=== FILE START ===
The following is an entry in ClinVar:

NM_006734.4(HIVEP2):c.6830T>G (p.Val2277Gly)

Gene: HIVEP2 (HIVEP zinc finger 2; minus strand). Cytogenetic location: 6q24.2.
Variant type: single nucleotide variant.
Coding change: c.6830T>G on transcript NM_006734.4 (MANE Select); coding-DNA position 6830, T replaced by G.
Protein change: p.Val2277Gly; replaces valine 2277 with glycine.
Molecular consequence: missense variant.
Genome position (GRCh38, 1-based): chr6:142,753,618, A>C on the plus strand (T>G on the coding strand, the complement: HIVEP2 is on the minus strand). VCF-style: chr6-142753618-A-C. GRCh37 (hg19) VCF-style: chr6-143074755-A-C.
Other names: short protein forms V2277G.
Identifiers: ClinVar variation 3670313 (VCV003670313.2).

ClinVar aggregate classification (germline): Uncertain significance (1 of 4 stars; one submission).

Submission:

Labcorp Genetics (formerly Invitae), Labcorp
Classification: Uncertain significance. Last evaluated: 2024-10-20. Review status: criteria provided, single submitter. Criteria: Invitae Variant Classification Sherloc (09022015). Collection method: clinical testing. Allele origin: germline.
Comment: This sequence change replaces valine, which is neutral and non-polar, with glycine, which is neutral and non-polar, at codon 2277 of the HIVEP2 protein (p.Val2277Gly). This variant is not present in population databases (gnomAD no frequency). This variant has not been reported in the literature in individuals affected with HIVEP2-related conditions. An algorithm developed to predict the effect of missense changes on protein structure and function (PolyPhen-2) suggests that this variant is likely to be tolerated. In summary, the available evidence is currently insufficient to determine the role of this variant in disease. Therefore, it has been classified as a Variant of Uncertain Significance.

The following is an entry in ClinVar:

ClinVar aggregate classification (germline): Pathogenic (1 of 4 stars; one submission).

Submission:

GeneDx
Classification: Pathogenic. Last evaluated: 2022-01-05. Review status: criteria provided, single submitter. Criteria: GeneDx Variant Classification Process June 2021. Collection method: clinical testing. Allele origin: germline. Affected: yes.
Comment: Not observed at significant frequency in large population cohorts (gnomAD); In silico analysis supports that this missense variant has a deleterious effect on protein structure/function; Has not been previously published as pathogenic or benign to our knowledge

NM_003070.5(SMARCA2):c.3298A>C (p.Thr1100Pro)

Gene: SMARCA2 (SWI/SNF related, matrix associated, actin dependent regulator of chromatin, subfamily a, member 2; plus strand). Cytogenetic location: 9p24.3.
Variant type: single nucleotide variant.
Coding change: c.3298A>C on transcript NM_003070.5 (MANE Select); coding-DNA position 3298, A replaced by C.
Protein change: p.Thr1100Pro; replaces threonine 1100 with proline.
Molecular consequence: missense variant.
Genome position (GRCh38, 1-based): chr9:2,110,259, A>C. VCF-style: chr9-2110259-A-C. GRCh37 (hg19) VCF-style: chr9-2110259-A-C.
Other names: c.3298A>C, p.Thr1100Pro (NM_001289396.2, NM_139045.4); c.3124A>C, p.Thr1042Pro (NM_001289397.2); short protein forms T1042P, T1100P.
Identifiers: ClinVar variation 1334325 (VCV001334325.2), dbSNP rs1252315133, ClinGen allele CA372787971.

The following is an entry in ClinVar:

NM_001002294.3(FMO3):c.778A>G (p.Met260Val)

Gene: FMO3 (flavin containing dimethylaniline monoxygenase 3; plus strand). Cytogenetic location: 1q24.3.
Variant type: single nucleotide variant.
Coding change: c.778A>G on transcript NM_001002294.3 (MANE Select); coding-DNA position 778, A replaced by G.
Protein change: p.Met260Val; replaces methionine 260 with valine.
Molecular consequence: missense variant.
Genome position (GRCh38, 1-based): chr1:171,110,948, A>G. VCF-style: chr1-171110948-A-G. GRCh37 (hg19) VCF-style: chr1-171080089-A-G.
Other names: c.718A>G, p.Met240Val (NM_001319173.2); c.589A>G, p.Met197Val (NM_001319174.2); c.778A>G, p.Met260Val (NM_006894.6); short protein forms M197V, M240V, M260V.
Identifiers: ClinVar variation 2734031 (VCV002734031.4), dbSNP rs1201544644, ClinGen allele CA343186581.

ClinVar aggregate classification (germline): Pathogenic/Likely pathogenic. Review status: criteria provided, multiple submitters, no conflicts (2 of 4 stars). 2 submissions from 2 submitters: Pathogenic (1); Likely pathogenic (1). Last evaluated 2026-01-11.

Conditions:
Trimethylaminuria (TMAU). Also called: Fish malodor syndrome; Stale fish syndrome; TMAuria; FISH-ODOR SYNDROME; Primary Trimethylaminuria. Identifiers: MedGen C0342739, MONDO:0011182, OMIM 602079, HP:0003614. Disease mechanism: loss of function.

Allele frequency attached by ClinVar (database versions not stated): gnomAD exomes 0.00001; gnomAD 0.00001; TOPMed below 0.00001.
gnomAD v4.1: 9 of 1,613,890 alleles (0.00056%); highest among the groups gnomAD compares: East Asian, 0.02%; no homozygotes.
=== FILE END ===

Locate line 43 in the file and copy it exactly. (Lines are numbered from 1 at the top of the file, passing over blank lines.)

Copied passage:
Trimethylaminuria (TMAU). Also called: Fish malodor syndrome; Stale fish syndrome; TMAuria; FISH-ODOR SYNDROME; Primary Trimethylaminuria. Identifiers: MedGen C0342739, MONDO:0011182, OMIM 602079, HP:0003614. Disease mechanism: loss of function.